Can something be too good for its own good?
The Infiniti G35 and G37 seemed to come so close to knocking the 3 Series off its pedestal that anything less than a 3-killer for Infiniti’s latest compact luxury sport sedan, now rebooted as the Q50, would be a disappointment.
However, it’s a strange case of the market dictating, a brand listening and delivering a product that we critics perhaps weren’t looking for. The G35 was a tough act to follow, but more than any other Japanese marque, it was a contender that packaged sporty dynamics to match the best in the segment, with character and value all its own, though perhaps not quite the same polish and poise as the benchmark in this category.
And then along came the new 3 Series, which was bigger and softer and more luxurious, but still a driving machine at heart, though the door was open just a crack. Cadillac’s ATS trumped it for its driving manners, but fell short on practicality, Mercedes-Benz has reclaimed its luxury leader status with the new C-Class, Lexus IS has the reliability card up its sleeve and while Audi’s A4 matches it step for step in most cases, the BMW still dominates the sales charts by virtue of its cachet and familiarity, and a proliferation of body styles and trims for every taste (and lack thereof).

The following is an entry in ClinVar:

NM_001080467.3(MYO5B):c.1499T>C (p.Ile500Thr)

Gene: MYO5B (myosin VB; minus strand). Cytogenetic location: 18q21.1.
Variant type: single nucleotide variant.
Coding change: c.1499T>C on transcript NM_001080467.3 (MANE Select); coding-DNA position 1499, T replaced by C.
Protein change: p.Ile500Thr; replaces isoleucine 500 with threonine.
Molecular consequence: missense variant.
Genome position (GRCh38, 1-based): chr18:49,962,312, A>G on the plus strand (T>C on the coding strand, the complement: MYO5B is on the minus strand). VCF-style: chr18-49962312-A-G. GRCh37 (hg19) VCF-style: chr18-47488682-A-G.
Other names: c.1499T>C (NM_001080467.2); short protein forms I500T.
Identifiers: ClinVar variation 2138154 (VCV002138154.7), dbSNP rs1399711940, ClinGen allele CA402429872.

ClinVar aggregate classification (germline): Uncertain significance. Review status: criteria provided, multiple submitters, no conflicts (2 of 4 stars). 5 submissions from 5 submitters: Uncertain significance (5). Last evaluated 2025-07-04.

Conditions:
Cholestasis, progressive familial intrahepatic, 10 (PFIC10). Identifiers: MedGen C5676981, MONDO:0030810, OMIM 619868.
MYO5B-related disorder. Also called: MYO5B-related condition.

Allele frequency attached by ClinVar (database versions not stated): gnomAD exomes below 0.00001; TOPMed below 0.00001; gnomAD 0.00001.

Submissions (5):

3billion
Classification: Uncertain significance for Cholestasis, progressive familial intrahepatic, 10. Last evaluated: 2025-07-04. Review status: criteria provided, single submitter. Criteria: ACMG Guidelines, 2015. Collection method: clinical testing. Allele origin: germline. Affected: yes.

Infiniti came to the table in this generation armed to the teeth with technology and value, but has it lost its charm in the process? Does it even matter? Perhaps it does. We see none of the usual surge in sales usually coupled with new models, an interminable wait for the new coupe based on the same new platform, and only a prototype of a proper sport model to take on the M3s and AMGs of the luxury world.
Sales of the Q50 in North America are well off the high water mark of the G in 2007, even when accounting for the coupe now being sold as the Q60. Infiniti, however, is buoyed by its burgeoning sales in China and other global markets, while in North America SUV and crossover sales have helped make up the difference and help the company achieve some modest gains.
Where Infiniti is proposing a hybrid as its performance model, that’s a path others have gone before and failed to capture anyone’s interest.
In this segment, first impressions matter, and the Q50 somehow makes an interesting design seem bland, perhaps because of the lack of a giant and scary grille. It certainly has the angry headlights that are de rigueur these days, so much so that there is a distinct resemblance to an angry internet cat, but the silky curving character lines seem lost on a car that comes across as soft and somewhat generic. I find the details stunning, but the whole comes off rather bland.
Inside, the design remains even more conservative, a dominant vertical centre console, with a bit of flare in a metallic trim accent line running down the right side of the centre stack and then slashing across the console, separating the shifter and controls from the large cupholders, set in a panel of glossy wood veneer. I don’t like it.